Nets Warn ObamaCare Repeal Will Cause ‘Millions’ to Lose Health Care

Media fearmongering over Republican plans to repeal and replace ObamaCare reached a fever pitch on Tuesday, as all three network morning shows seized on a Congressional Budget Office report that selectively examined the impact of repealing the law without passing replacement legislation. Despite that being in direct contradiction with GOP proposals, the hosts and correspondents ran with the news anyway.

On NBC’s Today, while reporting on the upcoming Senate confirmation hearing for President-elect Trump’s Health and Human Services nominee, Congressman Tom Price, correspondent Hallie Jackson sounded the alarm: “Price's public exam hot on the heels of a new report showing what could happen if the Affordable Care Act is repealed without a replacement. The projection? 18 million Americans could lose insurance after the first year. 32 million Americans could lose it after ten years. Premiums potentially spiking 20 to 25%.”

The on-screen graphic blared: “Trump’s Health Department Pick on Hot Seat; Study: Millions to Lose Benefits if ObamaCare Repealed.”

Only after hyping the sensational headline did Jackson briefly note: “To the GOP, the estimate not painting the full picture. House Paul Ryan's office calling it ‘meaningless’ since it doesn’t factor in a plan to replace the law.” The reporter then dismissively added: “The catch? Republicans haven't announced a replacement plan yet or even agreed on what it should look like.”

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On ABC’s Good Morning America, co-host George Stephanopoulos grilled top Trump adviser Kellyanne Conway about the matter: “You’ve said that under Mr. Trump's plan no one who has coverage will lose it, but the Congressional Budget Office said just yesterday that the repeal could cost 18 million people their insurance right away. So how will President Trump guarantee that everyone who now has coverage will keep their coverage?”

Despite Jackson’s assertion on Today, Conway detailed aspects of a replacement law to Stephanopoulos:

Well, what we're saying is that people who are relying on insurance currently, George, will not go without coverage during the time of transition. He has made that clear. I think he said it at his press conference or sometime last week.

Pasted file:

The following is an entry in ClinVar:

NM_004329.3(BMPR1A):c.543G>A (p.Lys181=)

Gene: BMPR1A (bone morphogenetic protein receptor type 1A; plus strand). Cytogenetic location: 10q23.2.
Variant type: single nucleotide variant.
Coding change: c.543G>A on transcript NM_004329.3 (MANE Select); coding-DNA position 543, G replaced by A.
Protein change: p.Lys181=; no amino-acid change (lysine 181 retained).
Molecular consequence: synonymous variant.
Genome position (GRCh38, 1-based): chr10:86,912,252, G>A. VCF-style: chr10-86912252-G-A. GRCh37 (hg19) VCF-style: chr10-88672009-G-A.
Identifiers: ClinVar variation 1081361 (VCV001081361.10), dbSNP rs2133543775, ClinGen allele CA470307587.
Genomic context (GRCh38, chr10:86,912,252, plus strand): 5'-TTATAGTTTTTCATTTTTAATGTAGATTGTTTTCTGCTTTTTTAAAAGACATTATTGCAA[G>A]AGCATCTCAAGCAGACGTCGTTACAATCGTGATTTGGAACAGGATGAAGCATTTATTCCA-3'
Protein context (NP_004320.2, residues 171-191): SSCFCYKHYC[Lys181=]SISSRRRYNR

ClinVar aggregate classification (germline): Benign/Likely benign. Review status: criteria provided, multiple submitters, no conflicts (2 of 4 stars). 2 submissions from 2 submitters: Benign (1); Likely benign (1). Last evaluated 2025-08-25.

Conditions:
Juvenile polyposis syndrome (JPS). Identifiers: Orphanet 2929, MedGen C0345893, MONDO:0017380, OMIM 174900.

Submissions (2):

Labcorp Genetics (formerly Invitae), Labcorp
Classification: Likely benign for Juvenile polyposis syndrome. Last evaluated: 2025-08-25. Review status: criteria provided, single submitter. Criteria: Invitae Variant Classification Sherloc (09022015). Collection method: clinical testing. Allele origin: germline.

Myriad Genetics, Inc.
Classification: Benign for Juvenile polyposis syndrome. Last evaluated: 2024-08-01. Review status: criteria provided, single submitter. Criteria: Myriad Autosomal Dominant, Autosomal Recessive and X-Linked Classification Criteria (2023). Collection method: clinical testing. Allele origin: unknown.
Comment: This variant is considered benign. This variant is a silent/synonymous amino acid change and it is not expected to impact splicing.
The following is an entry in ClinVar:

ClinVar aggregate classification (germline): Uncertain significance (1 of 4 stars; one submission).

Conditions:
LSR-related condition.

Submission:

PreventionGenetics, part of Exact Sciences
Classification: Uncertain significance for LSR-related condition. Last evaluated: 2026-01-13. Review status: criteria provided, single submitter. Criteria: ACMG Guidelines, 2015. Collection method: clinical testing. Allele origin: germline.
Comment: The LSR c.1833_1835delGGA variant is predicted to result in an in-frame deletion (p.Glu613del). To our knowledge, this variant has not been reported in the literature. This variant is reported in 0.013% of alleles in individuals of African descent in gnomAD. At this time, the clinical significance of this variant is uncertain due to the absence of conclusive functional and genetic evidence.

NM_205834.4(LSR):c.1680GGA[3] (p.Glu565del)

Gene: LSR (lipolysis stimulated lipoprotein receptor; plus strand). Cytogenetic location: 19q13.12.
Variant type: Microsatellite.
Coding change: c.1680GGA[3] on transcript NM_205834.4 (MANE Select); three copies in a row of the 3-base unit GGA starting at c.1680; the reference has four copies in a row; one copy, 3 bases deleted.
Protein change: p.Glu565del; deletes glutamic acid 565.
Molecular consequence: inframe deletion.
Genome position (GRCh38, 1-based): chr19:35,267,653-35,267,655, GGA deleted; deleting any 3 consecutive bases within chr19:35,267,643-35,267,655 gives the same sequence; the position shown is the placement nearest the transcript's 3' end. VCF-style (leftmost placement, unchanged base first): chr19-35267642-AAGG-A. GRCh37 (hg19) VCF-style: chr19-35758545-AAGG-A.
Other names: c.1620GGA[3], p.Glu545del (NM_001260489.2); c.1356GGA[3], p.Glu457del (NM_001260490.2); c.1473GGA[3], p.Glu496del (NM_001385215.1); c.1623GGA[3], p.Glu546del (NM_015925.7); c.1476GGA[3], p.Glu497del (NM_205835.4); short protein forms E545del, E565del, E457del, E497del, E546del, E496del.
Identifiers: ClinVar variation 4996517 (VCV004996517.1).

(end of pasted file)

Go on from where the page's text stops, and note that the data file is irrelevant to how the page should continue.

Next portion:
Secondly, it's just a more patient-centric free market system of buying and having health care. Why? Because you'll have a health savings account with your name on it, where you own it and you will be able to control spending. We will block grant Medicaid to the states probably. So those who are closest to the people in need, who know how to administer it, will do so.

And, of course, the big one, that you can buy health insurance across state lines. Your viewers right now know that they buy goods and services across state lines every day. Why, in the most intimate purchase that you can make as an American, for your health care, would you not be able to do that?

So he wants to make sure it's truly affordable and accessible. There are Americans who have been helped through the Affordable Care Act. They will not be harmed. But there are many Americans who feel that they had great benefits and their premiums have skyrocketed. Their choice, their quality, and their access has been diminished. We want to help those people.

On CBS This Morning, fill-in co-host Anthony Mason offered a 28-second news brief on the CBO report:

USA Today reports what could happen if ObamaCare were repealed and not replaced. The non-partisan Congressional Budget Office predicts 18 million Americans would lose medical coverage within a year. Premiums would rise by up to 25 percent and the number of uninsured would jump to 59 million by the year 2026. The projections were based on a 2015 Republican plan to overturn the Affordable Care Act.

None of the coverage mentioned any of the major problems plaguing ObamaCare and the need for a replacement. In fact, the law’s difficulties were largely ignored throughout the 2016 campaign.  

Here are excerpts from the January 18 NBC, ABC, and CBS morning shows:

Today
7:11 AM ET

TAMRON HALL: A cabinet hearing is also beginning today for the President-elect's choice for Secretary of Health and Human Services. The position is a critical one given the ongoing efforts to repeal and replace President Obama's signature health care law. NBC’s Hallie Jackson is on Capitol Hill. Hallie, good morning.